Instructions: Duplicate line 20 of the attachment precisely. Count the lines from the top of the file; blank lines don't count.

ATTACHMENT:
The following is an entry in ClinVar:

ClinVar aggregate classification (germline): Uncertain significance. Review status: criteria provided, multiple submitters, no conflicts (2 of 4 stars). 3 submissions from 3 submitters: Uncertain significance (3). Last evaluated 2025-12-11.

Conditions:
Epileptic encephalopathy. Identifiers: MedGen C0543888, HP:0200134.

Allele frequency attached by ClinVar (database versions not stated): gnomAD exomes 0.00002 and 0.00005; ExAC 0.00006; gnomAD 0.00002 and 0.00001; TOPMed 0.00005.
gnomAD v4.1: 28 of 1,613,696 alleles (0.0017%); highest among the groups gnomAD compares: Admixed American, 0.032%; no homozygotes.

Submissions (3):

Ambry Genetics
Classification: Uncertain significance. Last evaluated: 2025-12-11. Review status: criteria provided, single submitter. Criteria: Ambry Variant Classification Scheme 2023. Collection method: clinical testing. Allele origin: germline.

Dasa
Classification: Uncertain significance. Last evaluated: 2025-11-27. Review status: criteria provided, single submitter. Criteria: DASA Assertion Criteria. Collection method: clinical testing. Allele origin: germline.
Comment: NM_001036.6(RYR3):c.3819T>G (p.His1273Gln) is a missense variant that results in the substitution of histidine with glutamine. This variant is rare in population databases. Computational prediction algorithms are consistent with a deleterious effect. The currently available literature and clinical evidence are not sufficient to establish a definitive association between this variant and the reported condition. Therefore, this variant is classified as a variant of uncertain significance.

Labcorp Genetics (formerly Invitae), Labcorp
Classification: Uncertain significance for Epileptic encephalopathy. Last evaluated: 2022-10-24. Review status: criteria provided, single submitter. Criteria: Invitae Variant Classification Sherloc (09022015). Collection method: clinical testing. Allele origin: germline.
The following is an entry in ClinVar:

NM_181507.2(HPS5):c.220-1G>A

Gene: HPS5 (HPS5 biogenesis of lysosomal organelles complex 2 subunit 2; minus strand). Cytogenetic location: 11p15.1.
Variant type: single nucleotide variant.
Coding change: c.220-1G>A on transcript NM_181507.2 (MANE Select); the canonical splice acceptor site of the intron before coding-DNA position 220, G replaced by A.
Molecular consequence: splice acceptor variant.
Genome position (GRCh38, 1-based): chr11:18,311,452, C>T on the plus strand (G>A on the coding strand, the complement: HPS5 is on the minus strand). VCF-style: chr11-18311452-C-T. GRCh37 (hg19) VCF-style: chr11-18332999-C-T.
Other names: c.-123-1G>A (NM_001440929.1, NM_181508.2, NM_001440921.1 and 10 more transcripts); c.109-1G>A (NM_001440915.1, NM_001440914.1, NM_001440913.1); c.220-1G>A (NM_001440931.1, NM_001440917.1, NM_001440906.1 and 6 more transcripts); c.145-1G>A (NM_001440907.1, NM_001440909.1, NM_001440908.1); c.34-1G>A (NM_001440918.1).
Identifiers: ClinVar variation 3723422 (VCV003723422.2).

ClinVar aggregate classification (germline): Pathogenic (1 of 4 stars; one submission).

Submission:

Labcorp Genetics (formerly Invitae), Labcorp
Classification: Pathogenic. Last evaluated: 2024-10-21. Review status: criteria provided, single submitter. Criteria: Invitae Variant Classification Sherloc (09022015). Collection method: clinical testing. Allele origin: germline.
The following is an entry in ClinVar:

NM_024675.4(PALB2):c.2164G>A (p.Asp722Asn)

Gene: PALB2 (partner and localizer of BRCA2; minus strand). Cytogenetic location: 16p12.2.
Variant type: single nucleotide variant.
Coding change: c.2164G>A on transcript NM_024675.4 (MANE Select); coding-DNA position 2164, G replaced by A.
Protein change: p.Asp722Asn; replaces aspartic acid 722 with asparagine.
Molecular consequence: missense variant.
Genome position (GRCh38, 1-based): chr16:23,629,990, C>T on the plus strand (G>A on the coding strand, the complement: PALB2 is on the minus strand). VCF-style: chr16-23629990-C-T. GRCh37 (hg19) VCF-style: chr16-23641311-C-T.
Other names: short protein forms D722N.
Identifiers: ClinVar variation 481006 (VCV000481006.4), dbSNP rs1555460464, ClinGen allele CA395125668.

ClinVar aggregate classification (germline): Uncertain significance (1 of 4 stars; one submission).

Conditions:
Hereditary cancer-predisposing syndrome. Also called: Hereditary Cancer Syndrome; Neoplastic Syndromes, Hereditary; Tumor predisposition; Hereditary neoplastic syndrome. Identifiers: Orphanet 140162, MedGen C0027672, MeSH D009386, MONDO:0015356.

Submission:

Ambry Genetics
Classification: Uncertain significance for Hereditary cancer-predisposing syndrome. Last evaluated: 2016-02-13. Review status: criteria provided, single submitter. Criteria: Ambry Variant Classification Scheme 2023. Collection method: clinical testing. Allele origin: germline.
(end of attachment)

Molecular consequence: splice acceptor variant.